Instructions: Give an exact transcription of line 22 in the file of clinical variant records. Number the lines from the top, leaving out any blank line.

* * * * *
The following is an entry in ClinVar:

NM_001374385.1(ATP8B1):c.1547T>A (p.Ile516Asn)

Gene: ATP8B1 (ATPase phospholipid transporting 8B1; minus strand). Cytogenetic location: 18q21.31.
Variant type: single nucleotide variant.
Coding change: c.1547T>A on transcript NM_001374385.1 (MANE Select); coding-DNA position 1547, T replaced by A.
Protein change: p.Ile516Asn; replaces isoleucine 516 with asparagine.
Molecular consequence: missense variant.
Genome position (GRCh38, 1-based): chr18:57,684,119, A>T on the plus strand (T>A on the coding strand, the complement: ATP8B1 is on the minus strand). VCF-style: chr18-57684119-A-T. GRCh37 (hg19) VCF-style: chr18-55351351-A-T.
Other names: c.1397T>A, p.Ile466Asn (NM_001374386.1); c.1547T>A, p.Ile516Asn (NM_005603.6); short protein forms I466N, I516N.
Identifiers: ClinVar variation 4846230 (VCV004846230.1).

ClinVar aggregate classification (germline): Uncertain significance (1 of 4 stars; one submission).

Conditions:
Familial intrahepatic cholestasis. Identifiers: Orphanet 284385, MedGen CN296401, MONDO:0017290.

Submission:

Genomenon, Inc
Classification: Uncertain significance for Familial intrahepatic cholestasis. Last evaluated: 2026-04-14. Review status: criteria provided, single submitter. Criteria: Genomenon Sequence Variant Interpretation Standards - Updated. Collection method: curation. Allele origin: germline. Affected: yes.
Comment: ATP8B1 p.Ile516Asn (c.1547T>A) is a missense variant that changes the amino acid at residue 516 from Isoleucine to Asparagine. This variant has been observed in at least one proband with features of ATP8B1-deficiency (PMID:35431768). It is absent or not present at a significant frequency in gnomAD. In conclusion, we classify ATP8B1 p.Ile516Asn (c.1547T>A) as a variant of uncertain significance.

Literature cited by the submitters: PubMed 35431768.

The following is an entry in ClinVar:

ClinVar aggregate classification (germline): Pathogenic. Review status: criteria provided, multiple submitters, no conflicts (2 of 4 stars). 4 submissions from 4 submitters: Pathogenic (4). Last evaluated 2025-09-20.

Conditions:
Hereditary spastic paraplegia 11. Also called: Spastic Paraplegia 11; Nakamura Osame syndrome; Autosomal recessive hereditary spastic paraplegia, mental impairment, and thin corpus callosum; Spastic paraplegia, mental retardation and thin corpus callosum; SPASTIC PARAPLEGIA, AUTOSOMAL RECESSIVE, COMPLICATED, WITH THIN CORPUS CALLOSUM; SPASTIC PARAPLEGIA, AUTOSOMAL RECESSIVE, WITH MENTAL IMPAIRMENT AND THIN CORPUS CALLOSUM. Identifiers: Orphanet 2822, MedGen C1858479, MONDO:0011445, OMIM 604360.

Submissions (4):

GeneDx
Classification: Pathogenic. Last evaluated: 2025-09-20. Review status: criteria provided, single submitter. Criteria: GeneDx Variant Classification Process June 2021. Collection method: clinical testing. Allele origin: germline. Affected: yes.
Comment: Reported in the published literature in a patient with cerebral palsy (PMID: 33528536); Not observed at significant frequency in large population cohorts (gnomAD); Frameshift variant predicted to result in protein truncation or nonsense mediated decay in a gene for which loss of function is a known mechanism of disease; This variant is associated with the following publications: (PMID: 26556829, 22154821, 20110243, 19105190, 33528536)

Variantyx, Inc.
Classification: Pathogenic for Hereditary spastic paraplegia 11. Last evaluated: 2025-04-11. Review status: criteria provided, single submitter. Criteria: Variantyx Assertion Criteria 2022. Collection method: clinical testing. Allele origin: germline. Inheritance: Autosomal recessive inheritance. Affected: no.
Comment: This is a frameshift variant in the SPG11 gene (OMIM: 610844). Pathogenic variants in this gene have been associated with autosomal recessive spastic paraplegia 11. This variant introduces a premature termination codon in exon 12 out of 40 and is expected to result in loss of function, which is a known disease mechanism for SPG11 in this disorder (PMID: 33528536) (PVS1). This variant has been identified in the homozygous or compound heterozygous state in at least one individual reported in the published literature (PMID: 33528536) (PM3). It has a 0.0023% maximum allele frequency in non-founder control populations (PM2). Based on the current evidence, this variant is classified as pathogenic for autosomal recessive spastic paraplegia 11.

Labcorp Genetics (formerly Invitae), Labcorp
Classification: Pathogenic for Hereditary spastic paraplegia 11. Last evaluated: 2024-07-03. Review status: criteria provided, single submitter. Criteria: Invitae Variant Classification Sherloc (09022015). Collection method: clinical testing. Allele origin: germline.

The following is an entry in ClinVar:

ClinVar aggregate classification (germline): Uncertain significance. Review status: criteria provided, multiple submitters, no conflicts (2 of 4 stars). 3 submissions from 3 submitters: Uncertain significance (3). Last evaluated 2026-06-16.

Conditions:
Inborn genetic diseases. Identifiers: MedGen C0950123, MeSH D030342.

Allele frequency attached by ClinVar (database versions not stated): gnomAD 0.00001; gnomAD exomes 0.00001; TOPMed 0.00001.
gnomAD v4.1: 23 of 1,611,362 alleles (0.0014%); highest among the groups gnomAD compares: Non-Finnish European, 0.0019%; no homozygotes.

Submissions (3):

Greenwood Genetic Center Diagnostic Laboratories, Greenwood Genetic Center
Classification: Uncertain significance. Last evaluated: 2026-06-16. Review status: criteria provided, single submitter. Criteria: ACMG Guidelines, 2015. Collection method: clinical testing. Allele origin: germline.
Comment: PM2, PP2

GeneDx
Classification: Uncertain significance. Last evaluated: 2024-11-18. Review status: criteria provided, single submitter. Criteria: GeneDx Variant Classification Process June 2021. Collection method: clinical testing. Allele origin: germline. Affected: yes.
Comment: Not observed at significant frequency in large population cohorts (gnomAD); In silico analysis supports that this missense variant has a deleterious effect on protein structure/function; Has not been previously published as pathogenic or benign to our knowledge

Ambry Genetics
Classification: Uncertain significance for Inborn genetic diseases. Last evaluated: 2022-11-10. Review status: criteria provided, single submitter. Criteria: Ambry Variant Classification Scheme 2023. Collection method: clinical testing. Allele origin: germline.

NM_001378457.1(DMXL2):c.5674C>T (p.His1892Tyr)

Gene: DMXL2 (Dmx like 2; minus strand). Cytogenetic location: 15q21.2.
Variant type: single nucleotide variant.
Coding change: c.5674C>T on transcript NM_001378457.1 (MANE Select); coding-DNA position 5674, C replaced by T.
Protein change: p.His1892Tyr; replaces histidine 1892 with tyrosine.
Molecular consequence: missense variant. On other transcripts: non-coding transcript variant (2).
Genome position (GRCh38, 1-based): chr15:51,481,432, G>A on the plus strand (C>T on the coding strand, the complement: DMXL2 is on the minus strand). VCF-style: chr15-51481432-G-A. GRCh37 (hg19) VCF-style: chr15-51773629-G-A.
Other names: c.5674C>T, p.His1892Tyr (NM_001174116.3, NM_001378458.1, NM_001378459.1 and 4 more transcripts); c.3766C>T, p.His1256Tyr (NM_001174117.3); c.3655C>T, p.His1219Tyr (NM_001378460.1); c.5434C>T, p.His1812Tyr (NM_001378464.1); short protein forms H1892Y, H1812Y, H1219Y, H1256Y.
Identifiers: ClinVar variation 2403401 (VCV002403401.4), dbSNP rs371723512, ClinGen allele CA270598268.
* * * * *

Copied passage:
Hereditary spastic paraplegia 11. Also called: Spastic Paraplegia 11; Nakamura Osame syndrome; Autosomal recessive hereditary spastic paraplegia, mental impairment, and thin corpus callosum; Spastic paraplegia, mental retardation and thin corpus callosum; SPASTIC PARAPLEGIA, AUTOSOMAL RECESSIVE, COMPLICATED, WITH THIN CORPUS CALLOSUM; SPASTIC PARAPLEGIA, AUTOSOMAL RECESSIVE, WITH MENTAL IMPAIRMENT AND THIN CORPUS CALLOSUM. Identifiers: Orphanet 2822, MedGen C1858479, MONDO:0011445, OMIM 604360.